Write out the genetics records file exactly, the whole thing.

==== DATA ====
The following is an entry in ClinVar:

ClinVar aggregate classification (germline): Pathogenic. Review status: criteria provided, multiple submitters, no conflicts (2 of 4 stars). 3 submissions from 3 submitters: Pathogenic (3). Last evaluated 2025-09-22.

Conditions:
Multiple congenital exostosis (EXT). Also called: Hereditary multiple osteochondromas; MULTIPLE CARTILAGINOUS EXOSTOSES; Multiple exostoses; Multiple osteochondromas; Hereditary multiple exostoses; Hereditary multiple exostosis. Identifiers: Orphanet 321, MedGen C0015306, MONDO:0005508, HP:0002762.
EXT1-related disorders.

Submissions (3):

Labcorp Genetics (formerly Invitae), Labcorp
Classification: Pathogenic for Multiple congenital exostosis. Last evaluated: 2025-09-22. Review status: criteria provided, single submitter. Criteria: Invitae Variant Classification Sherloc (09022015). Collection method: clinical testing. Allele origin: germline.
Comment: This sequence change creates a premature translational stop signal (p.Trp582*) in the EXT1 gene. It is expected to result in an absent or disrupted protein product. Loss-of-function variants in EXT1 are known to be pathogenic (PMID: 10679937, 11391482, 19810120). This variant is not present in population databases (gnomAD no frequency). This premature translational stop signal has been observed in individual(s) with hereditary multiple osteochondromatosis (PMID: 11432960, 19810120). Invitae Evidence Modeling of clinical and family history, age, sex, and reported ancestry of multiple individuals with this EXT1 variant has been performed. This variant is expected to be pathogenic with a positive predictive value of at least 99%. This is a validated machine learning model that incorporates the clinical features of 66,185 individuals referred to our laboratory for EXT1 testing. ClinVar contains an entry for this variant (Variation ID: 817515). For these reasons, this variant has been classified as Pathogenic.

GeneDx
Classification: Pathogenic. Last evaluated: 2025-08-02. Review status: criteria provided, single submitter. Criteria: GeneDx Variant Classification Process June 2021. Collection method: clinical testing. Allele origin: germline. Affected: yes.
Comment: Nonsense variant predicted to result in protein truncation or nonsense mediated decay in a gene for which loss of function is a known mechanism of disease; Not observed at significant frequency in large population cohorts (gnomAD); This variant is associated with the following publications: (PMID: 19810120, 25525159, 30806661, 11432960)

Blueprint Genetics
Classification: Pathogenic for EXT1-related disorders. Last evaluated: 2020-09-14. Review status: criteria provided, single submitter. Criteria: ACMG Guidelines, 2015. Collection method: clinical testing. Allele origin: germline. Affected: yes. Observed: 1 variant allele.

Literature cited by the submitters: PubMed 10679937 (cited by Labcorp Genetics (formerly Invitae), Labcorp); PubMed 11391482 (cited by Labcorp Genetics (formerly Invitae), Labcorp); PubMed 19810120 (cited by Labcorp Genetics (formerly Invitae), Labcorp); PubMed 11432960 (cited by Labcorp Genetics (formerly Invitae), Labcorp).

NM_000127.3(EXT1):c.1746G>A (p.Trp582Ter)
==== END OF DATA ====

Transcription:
The following is an entry in ClinVar:

ClinVar aggregate classification (germline): Pathogenic. Review status: criteria provided, multiple submitters, no conflicts (2 of 4 stars). 3 submissions from 3 submitters: Pathogenic (3). Last evaluated 2025-09-22.

Conditions:
Multiple congenital exostosis (EXT). Also called: Hereditary multiple osteochondromas; MULTIPLE CARTILAGINOUS EXOSTOSES; Multiple exostoses; Multiple osteochondromas; Hereditary multiple exostoses; Hereditary multiple exostosis. Identifiers: Orphanet 321, MedGen C0015306, MONDO:0005508, HP:0002762.
EXT1-related disorders.

Submissions (3):

Labcorp Genetics (formerly Invitae), Labcorp
Classification: Pathogenic for Multiple congenital exostosis. Last evaluated: 2025-09-22. Review status: criteria provided, single submitter. Criteria: Invitae Variant Classification Sherloc (09022015). Collection method: clinical testing. Allele origin: germline.
Comment: This sequence change creates a premature translational stop signal (p.Trp582*) in the EXT1 gene. It is expected to result in an absent or disrupted protein product. Loss-of-function variants in EXT1 are known to be pathogenic (PMID: 10679937, 11391482, 19810120). This variant is not present in population databases (gnomAD no frequency). This premature translational stop signal has been observed in individual(s) with hereditary multiple osteochondromatosis (PMID: 11432960, 19810120). Invitae Evidence Modeling of clinical and family history, age, sex, and reported ancestry of multiple individuals with this EXT1 variant has been performed. This variant is expected to be pathogenic with a positive predictive value of at least 99%. This is a validated machine learning model that incorporates the clinical features of 66,185 individuals referred to our laboratory for EXT1 testing. ClinVar contains an entry for this variant (Variation ID: 817515). For these reasons, this variant has been classified as Pathogenic.

GeneDx
Classification: Pathogenic. Last evaluated: 2025-08-02. Review status: criteria provided, single submitter. Criteria: GeneDx Variant Classification Process June 2021. Collection method: clinical testing. Allele origin: germline. Affected: yes.
Comment: Nonsense variant predicted to result in protein truncation or nonsense mediated decay in a gene for which loss of function is a known mechanism of disease; Not observed at significant frequency in large population cohorts (gnomAD); This variant is associated with the following publications: (PMID: 19810120, 25525159, 30806661, 11432960)

Blueprint Genetics
Classification: Pathogenic for EXT1-related disorders. Last evaluated: 2020-09-14. Review status: criteria provided, single submitter. Criteria: ACMG Guidelines, 2015. Collection method: clinical testing. Allele origin: germline. Affected: yes. Observed: 1 variant allele.

Literature cited by the submitters: PubMed 10679937 (cited by Labcorp Genetics (formerly Invitae), Labcorp); PubMed 11391482 (cited by Labcorp Genetics (formerly Invitae), Labcorp); PubMed 19810120 (cited by Labcorp Genetics (formerly Invitae), Labcorp); PubMed 11432960 (cited by Labcorp Genetics (formerly Invitae), Labcorp).

NM_000127.3(EXT1):c.1746G>A (p.Trp582Ter)